Your argument is like claiming that it is absurd that the Indo-Iranians made a full clockwise circle ending up in the Sintashta Culture, when they could have just moved directly from the steppe to the Southern Ural Region, cutting their path much, much shorter. You forget that any random movement is possible, and the moving people cannot know in where their distant descendants will eventually end up.

It seems possible that there was a migration over the Caucasus to Anatolia, but it is not yet impossible that there was also a migration via the western route to Anatolia, like Davidski has argumented. Is either of these possible migrations associated with the Anatolian languages? That we cannot see from the DNA or the genetic results. There are always many migrations or admixture events everywhere, but only one of them could be associated with the certain language carriers. Which one it was, cannot be decided by throwing a dice – it can only be found out by comparing to the linguistic results, if any of those are available.

Rich S. said...

There are FIVE R1b-L51 Yamnaya in this new Lazaridis et al preprint, not merely three, and one of them is R1b-L52.

Papac's Bohemian CW R1b-L151s are not 250 years earlier than these new R1b-L51/L52 Yamnayans. The average of the midpoints of Papac's c14-tested R1bs from Bohemian CW is 2777 BC. The average of the midpoints of the c14-tested Yamnaya L51s is 2702 BC. That's 75 years. In terms of c14 dates, that's not much, although it's not nothing. As an aside, the average c14 midpoint of Papac's Bohemian CW R1as is 2704 BC, essentially the same as the c14 midpoints of these new L51 Yamnayans.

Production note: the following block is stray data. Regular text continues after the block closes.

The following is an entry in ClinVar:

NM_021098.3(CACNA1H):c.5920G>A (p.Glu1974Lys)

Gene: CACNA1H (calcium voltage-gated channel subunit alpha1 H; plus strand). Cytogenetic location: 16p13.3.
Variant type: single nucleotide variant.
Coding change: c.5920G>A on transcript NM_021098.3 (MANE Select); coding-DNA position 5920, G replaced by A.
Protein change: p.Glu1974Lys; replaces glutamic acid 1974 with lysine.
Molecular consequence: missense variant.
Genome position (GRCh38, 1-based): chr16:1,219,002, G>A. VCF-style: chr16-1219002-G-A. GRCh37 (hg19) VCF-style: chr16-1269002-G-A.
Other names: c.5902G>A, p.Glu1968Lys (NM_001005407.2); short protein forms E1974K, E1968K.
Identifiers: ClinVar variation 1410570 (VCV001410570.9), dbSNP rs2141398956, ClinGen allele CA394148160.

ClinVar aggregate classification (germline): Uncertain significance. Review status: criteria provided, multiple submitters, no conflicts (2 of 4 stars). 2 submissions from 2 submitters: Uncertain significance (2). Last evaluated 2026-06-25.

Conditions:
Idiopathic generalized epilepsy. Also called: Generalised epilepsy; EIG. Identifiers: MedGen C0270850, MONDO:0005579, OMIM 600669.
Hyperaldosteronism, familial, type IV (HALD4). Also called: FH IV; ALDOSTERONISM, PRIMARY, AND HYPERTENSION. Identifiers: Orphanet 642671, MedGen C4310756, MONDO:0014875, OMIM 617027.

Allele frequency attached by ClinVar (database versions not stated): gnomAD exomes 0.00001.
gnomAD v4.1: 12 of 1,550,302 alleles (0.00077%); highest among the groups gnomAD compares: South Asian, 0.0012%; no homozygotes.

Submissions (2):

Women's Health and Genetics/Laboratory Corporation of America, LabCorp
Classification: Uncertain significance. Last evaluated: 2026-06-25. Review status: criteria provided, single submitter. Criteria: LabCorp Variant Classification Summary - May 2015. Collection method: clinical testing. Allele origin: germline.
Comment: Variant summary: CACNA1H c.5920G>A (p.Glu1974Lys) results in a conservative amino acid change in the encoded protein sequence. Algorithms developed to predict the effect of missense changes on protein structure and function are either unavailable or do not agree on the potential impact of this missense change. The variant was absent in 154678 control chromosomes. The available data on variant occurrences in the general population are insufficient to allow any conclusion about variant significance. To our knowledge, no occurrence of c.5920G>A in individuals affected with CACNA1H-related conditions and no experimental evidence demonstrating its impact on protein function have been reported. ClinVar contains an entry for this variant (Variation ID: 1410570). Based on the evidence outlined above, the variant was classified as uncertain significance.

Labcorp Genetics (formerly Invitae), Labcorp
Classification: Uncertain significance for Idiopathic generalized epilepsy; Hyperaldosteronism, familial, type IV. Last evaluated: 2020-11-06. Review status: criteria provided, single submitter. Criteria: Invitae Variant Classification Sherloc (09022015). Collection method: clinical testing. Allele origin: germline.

It's likely those M73 HGs in the Baltic were the descendants of HGs who followed river valleys from the interior of Russia downstream to the Baltic. There us no evidence - not even a hint - that L151 moved from the Baltic to Central Europe.

It's baffling why someone who has been so wrong for so long would continue to make authoritative pronouncements and isn't instead very humbled, contrite - humiliated even - trying to learn and to correct his numerous errors. Here he is saying, "[T]he R1b-L51>L151 marker does not appear in Yamnaya", which is the same kind of thing he said on many previous occasions about L51.

The fact that these five R1b-L51 Yamnayans were recovered from widely separated locations could be an indication that L51 was more common in Yamnaya than we were led to believe by its apparent absence up until now.

https://www.google.com/maps/d/edit?mid=1Tzz0Yb2Tt2248Pji0uYVe_PAM50cBhc&usp=sharing

Jaakko Häkkinen said...


St:
“A quick observation: In the Kroonen study's table (https://journals.plos.org/plosone/article?id=10.1371/journal.pone.0275744), I counted how many Hittite agricultural terms have cognates in Proto-Greek—eight out of ten. For comparison, four are presented also in the Indo-Iranian languages. The ninth term is not represented in Greek but is present in Albanian. That aside, it's uncertain whether this is a coincidence or if it indicates a special connection between the speakers of Greek languages and the Hittites, such as the absorption of the same Neolithic substrate (or same agricultural practices?) It might suggest also a Hittite substrate in Greece before the Mycenaeans' arrival, or in Anatolia, the Balkans, the northwest Black Sea region, the Caucasus, elsewhere. - -
The sharing of 9 agricultural terms between otherwise unrelated and asynchronous Indo-European languages might suggest a partially shared influence from an agricultural substrate. - -
P.S. I should correct my previous post - while Hittite and Greek indeed share a total of 8 terms, only two of them are uniquely shared, to the exclusion of any other Indo-European language.”

Interestingly, there is a feature shared by Anatolian and East Greek: